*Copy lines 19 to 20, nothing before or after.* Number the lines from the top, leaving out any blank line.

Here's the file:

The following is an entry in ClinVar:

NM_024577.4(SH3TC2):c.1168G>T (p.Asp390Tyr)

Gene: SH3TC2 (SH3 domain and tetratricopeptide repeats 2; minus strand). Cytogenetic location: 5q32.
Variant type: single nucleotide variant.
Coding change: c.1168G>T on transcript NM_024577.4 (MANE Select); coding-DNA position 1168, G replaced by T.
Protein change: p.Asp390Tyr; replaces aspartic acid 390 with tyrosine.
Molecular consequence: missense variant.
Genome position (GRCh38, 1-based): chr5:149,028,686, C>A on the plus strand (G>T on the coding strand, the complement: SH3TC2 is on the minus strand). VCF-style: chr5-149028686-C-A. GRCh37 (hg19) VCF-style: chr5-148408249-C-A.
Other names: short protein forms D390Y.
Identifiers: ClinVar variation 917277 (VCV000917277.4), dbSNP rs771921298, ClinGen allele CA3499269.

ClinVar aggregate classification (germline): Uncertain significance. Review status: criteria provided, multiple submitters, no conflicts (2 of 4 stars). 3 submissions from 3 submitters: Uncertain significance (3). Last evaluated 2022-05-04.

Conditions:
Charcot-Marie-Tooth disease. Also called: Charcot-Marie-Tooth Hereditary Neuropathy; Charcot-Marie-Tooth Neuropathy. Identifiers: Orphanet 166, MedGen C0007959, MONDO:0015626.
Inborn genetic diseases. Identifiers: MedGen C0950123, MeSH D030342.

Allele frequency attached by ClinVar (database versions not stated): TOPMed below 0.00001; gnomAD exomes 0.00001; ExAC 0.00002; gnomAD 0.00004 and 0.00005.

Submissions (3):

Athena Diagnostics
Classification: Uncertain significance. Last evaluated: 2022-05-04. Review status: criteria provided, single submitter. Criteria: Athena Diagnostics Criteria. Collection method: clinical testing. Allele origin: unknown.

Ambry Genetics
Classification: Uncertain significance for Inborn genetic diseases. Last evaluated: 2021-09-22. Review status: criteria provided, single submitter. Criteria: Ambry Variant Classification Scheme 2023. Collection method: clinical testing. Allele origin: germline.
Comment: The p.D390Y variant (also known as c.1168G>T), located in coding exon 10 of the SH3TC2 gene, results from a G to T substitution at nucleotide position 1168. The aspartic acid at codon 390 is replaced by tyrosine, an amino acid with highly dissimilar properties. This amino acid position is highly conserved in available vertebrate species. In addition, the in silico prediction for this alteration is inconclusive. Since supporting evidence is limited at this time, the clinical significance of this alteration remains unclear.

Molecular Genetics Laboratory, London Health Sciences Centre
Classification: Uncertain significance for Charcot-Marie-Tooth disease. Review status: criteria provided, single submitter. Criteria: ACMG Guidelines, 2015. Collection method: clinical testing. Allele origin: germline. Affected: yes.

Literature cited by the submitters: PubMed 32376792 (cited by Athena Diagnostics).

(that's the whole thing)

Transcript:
Ambry Genetics
Classification: Uncertain significance for Inborn genetic diseases. Last evaluated: 2021-09-22. Review status: criteria provided, single submitter. Criteria: Ambry Variant Classification Scheme 2023. Collection method: clinical testing. Allele origin: germline.